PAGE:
My instinct is always that the most local area should be the one that makes the decision rather than the regional area or a pan-regional area. I accept that that is an ideological position of mine; it is how I believe decisions are best made. However, there is clearly a tension. I have talked to colleagues, such as my right hon. Friend the Member for Chipping Barnet—this new clause has also been tabled in her name—and my right hon. Friend the Member for Chingford and Woodford Green (Sir Iain Duncan Smith), who has been very engaged in this debate as well, so I know that that tension exists.

It might not be my preference, but it might be the case that the most appropriate decision-making level in London is the regional level, which is the Mayor of London. I do not believe that it is, but that would be a legitimate answer. Alternatively, is it the London boroughs that have primacy when it comes to planning? If we are true to the principle of subsidiarity, it would be the London boroughs, but at the moment that tension exists. However, if we were to make the Mayor’s powers in relation to the boroughs advisory as opposed to compulsory, we would take that tension away.

I offer the new clause to the Committee as one that identifies a very tightly defined geographical problem that affects many Members’ constituencies and causes a lot of community upset, where a London borough’s planning authority is essentially over-ruled by a regional structure.

I thank my hon. Friend the Member for Buckingham for tabling the new clause. I will resist the opportunity to defend the current incumbent Mayor of London, as I am sure he would expect, although I know other members of Committee would disagree with me.

A number of us in this room share experience of local government in London; at least three of us here—I apologise if I have missed anyone—served simultaneously on different councils in London. I served on Westminster council for eight years, until 2014. Even when there was alignment between regional and local tiers in terms of party, I recall a number of disagreements about individual applications and the general principle of where the relevant powers should sit. We will probably not resolve that philosophical debate today, other than to say that I acknowledge the concerns of my right hon. and hon. Friends who have put their name to the new clause.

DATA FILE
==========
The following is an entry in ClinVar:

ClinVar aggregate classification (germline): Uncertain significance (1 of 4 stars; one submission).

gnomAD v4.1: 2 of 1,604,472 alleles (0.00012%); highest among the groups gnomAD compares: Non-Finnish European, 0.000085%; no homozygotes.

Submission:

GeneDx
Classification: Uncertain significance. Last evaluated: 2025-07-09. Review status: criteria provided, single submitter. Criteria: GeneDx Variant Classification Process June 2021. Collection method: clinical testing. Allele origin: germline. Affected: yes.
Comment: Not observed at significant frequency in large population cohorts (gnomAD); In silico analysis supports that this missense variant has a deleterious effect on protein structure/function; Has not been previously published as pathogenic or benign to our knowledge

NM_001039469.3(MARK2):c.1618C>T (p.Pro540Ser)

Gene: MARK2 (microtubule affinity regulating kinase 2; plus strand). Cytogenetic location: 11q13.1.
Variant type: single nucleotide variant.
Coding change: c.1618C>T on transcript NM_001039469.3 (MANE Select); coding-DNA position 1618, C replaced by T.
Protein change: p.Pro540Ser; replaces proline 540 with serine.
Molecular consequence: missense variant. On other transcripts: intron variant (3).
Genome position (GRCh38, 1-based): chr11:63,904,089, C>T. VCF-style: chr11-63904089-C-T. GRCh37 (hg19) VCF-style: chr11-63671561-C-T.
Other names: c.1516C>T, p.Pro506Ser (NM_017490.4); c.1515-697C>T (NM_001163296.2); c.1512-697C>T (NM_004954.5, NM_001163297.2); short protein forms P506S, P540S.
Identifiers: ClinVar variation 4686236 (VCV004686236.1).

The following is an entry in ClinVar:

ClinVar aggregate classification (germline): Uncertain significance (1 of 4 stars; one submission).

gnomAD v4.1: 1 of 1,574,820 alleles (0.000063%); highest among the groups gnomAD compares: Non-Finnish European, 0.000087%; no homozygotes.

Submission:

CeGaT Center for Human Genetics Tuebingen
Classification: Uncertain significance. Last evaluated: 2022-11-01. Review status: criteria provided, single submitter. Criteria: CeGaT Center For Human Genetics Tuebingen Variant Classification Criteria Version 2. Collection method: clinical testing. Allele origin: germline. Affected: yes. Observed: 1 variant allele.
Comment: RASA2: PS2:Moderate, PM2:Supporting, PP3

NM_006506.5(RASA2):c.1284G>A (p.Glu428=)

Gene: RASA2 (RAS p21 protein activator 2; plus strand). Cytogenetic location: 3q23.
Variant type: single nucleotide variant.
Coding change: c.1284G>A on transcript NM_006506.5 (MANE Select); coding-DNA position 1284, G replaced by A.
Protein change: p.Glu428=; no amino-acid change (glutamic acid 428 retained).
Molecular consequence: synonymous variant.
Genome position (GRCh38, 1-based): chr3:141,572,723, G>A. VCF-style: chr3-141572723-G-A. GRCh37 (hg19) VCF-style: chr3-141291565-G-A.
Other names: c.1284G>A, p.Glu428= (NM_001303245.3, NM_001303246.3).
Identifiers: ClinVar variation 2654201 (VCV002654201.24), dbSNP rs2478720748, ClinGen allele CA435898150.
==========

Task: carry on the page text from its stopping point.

It is particularly important to acknowledge the difference between inner and outer London, and the difficulties of making sure that policies can apply to both areas equally. I think we should tread extremely carefully when considering whether to amend the strategic powers of the Mayor, even if I happen to disagree with much of what the current incumbent does. Although my hon. Friend for Buckingham has made known his strength of feeling about the matter, and that of other colleagues, I ask him to withdraw the new clause.

I welcome the Minister’s comments, and as I acknowledged, it is a difficult issue to navigate. It almost reopens some of the devolution questions. It is an anomaly that many London colleagues, certainly on the Conservative Benches, feel and I welcome the Minister’s commitment to work with them and me. Like him, I was a London borough councillor just a little way up the river from him for 12 years, some moons ago, and felt the same pressures. If he is willing to work with London colleagues to find a satisfactory way through this, I am content to ask leave to withdraw the motion.

Clause, by leave, withdrawn.

New Clause 34

Local government capital investments: economic appraisal

“(1) This section applies to local government capital investments of a value of £2 million or more.

(2) Before making an investment to which this section applies, a local authority must—

(a) commission an economic appraisal of the investment, and

(b) publish the findings of that appraisal.”—(Rachael Maskell.)

This new clause would require local authorities to commission, and publish the findings of any capital investment of the value of £2 million or more.

Brought up, and read the First time.

I beg to move, That the clause be read a Second time.